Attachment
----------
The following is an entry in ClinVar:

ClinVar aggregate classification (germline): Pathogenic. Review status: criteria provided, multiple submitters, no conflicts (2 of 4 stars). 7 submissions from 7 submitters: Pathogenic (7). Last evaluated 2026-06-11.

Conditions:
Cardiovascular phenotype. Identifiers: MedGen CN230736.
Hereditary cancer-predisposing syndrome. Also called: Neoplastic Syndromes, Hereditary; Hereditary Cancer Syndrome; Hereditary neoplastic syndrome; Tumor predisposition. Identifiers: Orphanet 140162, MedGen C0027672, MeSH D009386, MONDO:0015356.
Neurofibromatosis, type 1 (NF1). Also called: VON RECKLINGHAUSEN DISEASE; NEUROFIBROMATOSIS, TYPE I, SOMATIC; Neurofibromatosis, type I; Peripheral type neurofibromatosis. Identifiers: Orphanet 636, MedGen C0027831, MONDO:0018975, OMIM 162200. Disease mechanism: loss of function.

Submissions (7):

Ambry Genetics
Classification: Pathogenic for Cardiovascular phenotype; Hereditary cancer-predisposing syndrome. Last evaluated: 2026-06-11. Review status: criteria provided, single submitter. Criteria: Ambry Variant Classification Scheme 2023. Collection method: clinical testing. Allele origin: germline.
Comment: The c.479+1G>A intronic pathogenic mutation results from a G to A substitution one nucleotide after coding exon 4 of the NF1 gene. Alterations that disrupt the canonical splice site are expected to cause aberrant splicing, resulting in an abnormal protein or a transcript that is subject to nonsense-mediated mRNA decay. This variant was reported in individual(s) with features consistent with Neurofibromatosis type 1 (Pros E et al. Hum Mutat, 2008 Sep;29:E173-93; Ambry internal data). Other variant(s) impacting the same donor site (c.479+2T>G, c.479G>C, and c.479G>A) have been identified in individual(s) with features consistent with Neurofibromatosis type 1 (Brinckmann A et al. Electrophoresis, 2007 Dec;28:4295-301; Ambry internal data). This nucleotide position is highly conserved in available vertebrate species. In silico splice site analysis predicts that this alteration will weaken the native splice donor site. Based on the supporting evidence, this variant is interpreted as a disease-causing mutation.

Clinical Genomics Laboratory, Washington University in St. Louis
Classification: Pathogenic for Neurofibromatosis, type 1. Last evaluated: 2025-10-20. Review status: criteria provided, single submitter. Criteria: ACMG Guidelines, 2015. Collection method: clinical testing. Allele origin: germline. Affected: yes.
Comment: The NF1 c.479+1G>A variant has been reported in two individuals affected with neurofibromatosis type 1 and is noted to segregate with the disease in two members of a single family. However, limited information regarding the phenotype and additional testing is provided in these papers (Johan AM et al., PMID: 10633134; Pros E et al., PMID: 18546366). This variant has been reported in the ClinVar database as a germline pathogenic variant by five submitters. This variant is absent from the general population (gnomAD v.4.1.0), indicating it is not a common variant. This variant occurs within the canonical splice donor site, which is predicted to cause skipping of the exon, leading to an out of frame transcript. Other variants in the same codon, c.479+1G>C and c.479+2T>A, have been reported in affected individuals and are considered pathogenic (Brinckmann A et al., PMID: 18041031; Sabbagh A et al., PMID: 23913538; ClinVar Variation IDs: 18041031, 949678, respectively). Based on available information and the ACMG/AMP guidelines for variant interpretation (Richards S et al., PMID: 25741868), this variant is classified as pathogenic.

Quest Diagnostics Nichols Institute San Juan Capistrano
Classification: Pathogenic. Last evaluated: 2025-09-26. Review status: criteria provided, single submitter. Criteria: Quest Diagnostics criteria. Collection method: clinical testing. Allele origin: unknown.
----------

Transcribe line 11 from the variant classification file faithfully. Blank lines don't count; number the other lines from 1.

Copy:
Clinical Genomics Laboratory, Washington University in St. Louis